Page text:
Cooper Tire & Rubber Co. (NYSE:CTB) recently announced a plan to increase ownership in its joint venture tire plant in Guadalajara, Mexico, from 58% to 100%.
The Findlay, Ohio-based company has been involved in a venture partnership at the Corporación de Occidente (COOCSA) plant with Trabajadores Democráticos de Occidente (TRADOC), which has owned 42% of the plant since 2008.
TRADOC is a workers union formed in 2004 to own and operate the COOCSA plant. The tire plant is around 625 miles from the Texas-Mexico border.
“Full ownership of COOCSA is an important step in our strategic plan to optimize our global manufacturing footprint with cost-competitive production of quality tires to meet market demand, in this case throughout Latin America, as well as in North America,” Cooper Tire chief executive Brad Hughes said in a release.
The COOCSA plant manufactures passenger car and light truck tires, producing 6.5 million tires in 2017. The plant ships the majority of its tires to the U.S., with Brazil as its next largest customer.
The deal is still pending government approval and other conditions. It is not expected to be finalized until early 2020. The price of Cooper Tire’s acquisition of TRADOC’s 42% ownership stake in the factory was not disclosed.
Six other tire companies also have factories in Mexico: Goodyear, Continental Tire, Bridgestone Corp. (two plants), Michelin, JK Tyre & Industries (three plants), and Pirelli Tire.
Mexico exported around $1.1 billion worth of tires from January through August 2019, according to ustradenumbers.com. Port Laredo was the top gateway for tires imported into the United States, accounting for almost $800 million through August.
Cooper Tire began a business relationship with TRADOC in 2008, when it initially invested $31 million for a 16% stake in the COOCSA plant. Cooper Tire then bought an additional 42% of the plant from Llanti System, which sold its stake in 2008.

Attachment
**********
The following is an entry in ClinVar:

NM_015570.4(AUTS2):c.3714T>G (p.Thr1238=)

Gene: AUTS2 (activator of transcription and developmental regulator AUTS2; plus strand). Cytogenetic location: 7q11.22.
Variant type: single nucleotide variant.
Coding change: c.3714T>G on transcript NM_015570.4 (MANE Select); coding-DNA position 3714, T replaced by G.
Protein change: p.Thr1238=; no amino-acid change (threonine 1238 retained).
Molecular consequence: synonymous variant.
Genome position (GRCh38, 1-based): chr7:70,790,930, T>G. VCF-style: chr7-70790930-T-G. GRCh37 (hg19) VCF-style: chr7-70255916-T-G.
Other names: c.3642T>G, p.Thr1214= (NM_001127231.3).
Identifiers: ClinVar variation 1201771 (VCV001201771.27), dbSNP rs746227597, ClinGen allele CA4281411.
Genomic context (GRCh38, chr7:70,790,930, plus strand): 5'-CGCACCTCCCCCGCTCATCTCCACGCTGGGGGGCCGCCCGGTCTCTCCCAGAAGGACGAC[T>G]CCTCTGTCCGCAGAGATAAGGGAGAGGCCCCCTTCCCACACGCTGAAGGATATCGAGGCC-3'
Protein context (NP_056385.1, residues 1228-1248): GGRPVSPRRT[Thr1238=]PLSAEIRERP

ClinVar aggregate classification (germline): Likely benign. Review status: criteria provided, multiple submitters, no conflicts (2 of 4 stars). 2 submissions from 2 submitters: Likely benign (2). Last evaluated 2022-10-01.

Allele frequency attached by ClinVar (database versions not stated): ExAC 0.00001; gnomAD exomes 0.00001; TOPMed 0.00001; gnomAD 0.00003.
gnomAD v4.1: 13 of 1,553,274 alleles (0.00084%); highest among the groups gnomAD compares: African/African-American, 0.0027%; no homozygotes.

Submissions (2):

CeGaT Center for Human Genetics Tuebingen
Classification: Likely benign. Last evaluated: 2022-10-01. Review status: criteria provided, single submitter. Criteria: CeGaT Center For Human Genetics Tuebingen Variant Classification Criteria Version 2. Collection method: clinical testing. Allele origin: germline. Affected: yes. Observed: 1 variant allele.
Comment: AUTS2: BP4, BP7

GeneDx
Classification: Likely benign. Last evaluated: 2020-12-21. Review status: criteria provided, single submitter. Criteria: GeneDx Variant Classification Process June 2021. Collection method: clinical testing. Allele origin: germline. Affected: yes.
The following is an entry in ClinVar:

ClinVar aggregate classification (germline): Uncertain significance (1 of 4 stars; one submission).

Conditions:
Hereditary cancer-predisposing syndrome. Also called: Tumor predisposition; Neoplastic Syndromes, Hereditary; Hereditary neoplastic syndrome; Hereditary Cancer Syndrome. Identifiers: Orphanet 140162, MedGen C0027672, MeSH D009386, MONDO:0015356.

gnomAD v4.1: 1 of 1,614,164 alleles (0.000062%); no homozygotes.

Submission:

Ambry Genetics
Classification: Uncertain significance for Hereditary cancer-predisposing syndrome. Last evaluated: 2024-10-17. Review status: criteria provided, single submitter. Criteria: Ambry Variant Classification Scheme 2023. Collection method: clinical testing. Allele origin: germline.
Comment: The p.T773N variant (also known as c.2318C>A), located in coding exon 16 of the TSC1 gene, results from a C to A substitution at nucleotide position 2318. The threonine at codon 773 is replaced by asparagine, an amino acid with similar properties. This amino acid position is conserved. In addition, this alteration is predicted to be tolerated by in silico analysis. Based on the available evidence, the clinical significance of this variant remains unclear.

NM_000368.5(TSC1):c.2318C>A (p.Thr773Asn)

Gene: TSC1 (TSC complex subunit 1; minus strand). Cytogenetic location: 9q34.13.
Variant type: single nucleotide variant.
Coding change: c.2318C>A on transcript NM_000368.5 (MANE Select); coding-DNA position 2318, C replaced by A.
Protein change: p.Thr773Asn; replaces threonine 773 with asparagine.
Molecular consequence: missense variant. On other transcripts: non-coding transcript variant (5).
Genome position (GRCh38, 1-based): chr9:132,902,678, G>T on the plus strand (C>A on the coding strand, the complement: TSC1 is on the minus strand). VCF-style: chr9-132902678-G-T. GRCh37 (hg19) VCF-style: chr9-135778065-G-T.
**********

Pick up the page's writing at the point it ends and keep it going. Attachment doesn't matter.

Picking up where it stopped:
Cooper Tire & Rubber Co.’s deal to acquire 100% ownership of the COOCSA plant is not without controversy.
The plant has been owned and operated by TRADOC since 2005. TRADOC is a workers co-operative that successfully staged a two-year strike against the plant’s previous owners, Germany-based Continental Tire.
By the end of the strike in 2005, TRADOC took over operations of the plant as a workers cooperative. At one time, as many as 1,250 people worked at the plant. After five years at the plant, workers become eligible to be part of the ownership cooperative.
The approval by TRADOC members to sell its 42% ownership stake took place Nov. 2, with 535 members of the workers union voting.
From the attendees, 387 voted in favor and 146 against the deal with Cooper Tire, according to Jesús Torres Nuño, president of TRADOC.
“This decision was reached after a long debate, in addition to extensive prior information to all members, of all the details of the proposal, which consists of a very important payment for the price of TRADOC shares and the rehire of all the more than 1,100 members,” Nuño said in a release.
However, some members of TRADOC wanted to halt the vote, telling union members not to sell their shares to Cooper Tire until analysts could determine a fair value.
“It is unfortunate that we managed to defeat Continental Tire, keep the factory, produce millions of tires in 15 years. It finally returns to the beginning of the story: The plant is again controlled by a transnational company, but with another name, Cooper Tire,” Jaime Hernandez Ortiz said in an interview with El Economista.